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A year after Canada banned conversion therapy, Ottawa says no criminal charges laid

Justice Department not aware of any prosecutions under new criminal code offences
Gemma Hickey poses for a photograph in Toronto on Wednesday, November 17, 2021. When they were a teenager, they underwent conversion therapy. THE CANADIAN PRESS/Tijana Martin

Gemma Hickey says when they were in their teens, they went to a faith-based conversion therapy practitioner who had them pray and read literature to try to make them heterosexual.

“When I was vulnerable, I went to see someone, because I thought she could help me. And in the end, it almost resulted in me ending my life,” Hickey said in an interview.

Hickey, who is now in their forties, said that vulnerable young people are still undergoing such treatment, and it is going unreported despite the practice becoming a crime a year ago.

The Justice Department says it is not aware of any charges or prosecutions under the new criminal code offences prohibiting conversion therapy, which came into force on Jan. 7 last year.

Conversion therapy is the practice of attempting to change an individual’s sexual orientation to heterosexual or to change their gender identity to match the sex they were assigned at birth.

Michael Kwag, a director at the Community-Based Research Centre in Toronto, said there was “jubilation” when the law was passed, but more work needs to be done so that it can be actioned on by prosecutors and police.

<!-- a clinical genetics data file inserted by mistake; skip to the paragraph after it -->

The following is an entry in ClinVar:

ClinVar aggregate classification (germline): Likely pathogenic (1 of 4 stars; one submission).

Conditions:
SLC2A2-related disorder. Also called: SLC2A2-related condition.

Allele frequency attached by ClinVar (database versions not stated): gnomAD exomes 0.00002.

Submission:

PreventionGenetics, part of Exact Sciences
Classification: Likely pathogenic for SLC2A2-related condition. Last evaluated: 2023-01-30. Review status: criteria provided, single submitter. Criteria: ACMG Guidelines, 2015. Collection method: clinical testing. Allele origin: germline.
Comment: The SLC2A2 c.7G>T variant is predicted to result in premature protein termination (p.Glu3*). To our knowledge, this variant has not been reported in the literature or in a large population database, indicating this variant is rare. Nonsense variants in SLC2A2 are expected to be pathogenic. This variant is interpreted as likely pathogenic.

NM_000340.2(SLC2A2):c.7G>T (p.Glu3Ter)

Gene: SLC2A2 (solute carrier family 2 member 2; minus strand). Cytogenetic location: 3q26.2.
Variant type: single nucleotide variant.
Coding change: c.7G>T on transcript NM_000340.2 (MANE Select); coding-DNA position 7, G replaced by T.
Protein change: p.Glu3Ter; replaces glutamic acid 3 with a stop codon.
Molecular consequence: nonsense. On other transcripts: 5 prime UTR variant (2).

“Enforcement was always going to be a major issue with a criminalization approach to ending conversion practices,” Kwag said.

He said that historically, LGBTQ communities have had a “fraught relationship” with police services, but the criminal justice system continues to require victims to come forward and make a complaint.

“More education and awareness are needed, so people know where they can make a complaint and have confidence they’re doing so in a secure way,” he said.

Nick Schiavo, founder of No Conversion Canada, said one of the challenges with conversion therapy is that it “always kind of happened in the shadows.”

“Asking survivors to come forward and relive that trauma, or that stigma or that guilt or that shame or whatever they feel, is very, very hard,” he said.

“One of the kind of analogies or comparisons that we use is to sexual assault.”

Schiavo said conversion therapy continues to be pervasive and sometimes victims are hesitant to speak up.

“It’s not until they’re later in life, when they’re older and they understand more about the issue, that they realize what they’ve gone through is, in fact, conversion therapy. Because nobody’s told them. There’s been no education,” he said.

Schiavo said the ban still has a role to play, because it could act as a deterrent to anyone considering offering conversion therapy services.

But he said more needs to be done to support survivors, and there needs to be more education about conversion therapy.

Kwag said the federal government should invest in education and awareness campaigns so people can better identify conversion practices.

“It’s also about funding affirming, community-based supports that are a low barrier for people who have been impacted by conversion practices, as well as people who might be vulnerable to it,” he said. These could be “alternatives” to the practice itself, he added.

Hickey agreed that raising awareness about what conversion therapy is, and who might be vulnerable to it, remains important.

“Just because we’ve worked hard to change laws, doesn’t mean that attitudes and beliefs have changed.”

—David Fraser, The Canadian Press

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